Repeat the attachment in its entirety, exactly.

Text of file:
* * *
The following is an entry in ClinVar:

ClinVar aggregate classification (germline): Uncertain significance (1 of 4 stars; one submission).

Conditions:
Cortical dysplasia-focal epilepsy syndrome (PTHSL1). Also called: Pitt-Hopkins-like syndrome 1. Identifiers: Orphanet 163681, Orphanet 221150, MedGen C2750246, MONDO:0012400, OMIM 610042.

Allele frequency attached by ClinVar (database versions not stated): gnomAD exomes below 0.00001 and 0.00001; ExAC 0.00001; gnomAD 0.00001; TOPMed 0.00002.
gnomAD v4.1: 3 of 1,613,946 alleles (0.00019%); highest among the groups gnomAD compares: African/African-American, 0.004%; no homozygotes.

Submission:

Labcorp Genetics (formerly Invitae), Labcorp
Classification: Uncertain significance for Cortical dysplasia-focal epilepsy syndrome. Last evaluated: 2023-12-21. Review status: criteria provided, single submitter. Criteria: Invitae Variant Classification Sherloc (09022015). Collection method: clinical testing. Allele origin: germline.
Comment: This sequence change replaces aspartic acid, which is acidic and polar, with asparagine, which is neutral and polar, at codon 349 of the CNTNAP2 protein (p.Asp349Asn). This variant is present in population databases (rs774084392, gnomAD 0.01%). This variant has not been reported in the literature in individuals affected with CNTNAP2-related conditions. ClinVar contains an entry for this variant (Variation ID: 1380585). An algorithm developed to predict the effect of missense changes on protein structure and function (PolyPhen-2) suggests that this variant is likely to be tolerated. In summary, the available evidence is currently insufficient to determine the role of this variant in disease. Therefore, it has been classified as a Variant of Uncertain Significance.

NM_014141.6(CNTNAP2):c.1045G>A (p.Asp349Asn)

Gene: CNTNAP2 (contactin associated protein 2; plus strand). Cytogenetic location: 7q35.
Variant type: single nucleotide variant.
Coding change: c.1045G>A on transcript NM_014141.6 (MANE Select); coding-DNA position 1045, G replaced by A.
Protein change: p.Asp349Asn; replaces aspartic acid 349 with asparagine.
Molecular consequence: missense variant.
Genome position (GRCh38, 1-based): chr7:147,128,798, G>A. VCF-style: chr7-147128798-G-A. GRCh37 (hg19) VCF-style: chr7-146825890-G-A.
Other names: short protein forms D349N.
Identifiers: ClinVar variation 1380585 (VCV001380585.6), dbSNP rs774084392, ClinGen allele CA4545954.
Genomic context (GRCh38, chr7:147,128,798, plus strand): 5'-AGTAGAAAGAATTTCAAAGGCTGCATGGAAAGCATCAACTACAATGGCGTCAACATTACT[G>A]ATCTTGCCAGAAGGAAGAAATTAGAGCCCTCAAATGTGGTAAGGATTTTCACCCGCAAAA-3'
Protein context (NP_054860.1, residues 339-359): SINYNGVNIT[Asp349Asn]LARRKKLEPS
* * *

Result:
The following is an entry in ClinVar:

ClinVar aggregate classification (germline): Uncertain significance (1 of 4 stars; one submission).

Conditions:
Cortical dysplasia-focal epilepsy syndrome (PTHSL1). Also called: Pitt-Hopkins-like syndrome 1. Identifiers: Orphanet 163681, Orphanet 221150, MedGen C2750246, MONDO:0012400, OMIM 610042.

Allele frequency attached by ClinVar (database versions not stated): gnomAD exomes below 0.00001 and 0.00001; ExAC 0.00001; gnomAD 0.00001; TOPMed 0.00002.
gnomAD v4.1: 3 of 1,613,946 alleles (0.00019%); highest among the groups gnomAD compares: African/African-American, 0.004%; no homozygotes.

Submission:

Labcorp Genetics (formerly Invitae), Labcorp
Classification: Uncertain significance for Cortical dysplasia-focal epilepsy syndrome. Last evaluated: 2023-12-21. Review status: criteria provided, single submitter. Criteria: Invitae Variant Classification Sherloc (09022015). Collection method: clinical testing. Allele origin: germline.
Comment: This sequence change replaces aspartic acid, which is acidic and polar, with asparagine, which is neutral and polar, at codon 349 of the CNTNAP2 protein (p.Asp349Asn). This variant is present in population databases (rs774084392, gnomAD 0.01%). This variant has not been reported in the literature in individuals affected with CNTNAP2-related conditions. ClinVar contains an entry for this variant (Variation ID: 1380585). An algorithm developed to predict the effect of missense changes on protein structure and function (PolyPhen-2) suggests that this variant is likely to be tolerated. In summary, the available evidence is currently insufficient to determine the role of this variant in disease. Therefore, it has been classified as a Variant of Uncertain Significance.

NM_014141.6(CNTNAP2):c.1045G>A (p.Asp349Asn)

Gene: CNTNAP2 (contactin associated protein 2; plus strand). Cytogenetic location: 7q35.
Variant type: single nucleotide variant.
Coding change: c.1045G>A on transcript NM_014141.6 (MANE Select); coding-DNA position 1045, G replaced by A.
Protein change: p.Asp349Asn; replaces aspartic acid 349 with asparagine.
Molecular consequence: missense variant.
Genome position (GRCh38, 1-based): chr7:147,128,798, G>A. VCF-style: chr7-147128798-G-A. GRCh37 (hg19) VCF-style: chr7-146825890-G-A.
Other names: short protein forms D349N.
Identifiers: ClinVar variation 1380585 (VCV001380585.6), dbSNP rs774084392, ClinGen allele CA4545954.
Genomic context (GRCh38, chr7:147,128,798, plus strand): 5'-AGTAGAAAGAATTTCAAAGGCTGCATGGAAAGCATCAACTACAATGGCGTCAACATTACT[G>A]ATCTTGCCAGAAGGAAGAAATTAGAGCCCTCAAATGTGGTAAGGATTTTCACCCGCAAAA-3'
Protein context (NP_054860.1, residues 339-359): SINYNGVNIT[Asp349Asn]LARRKKLEPS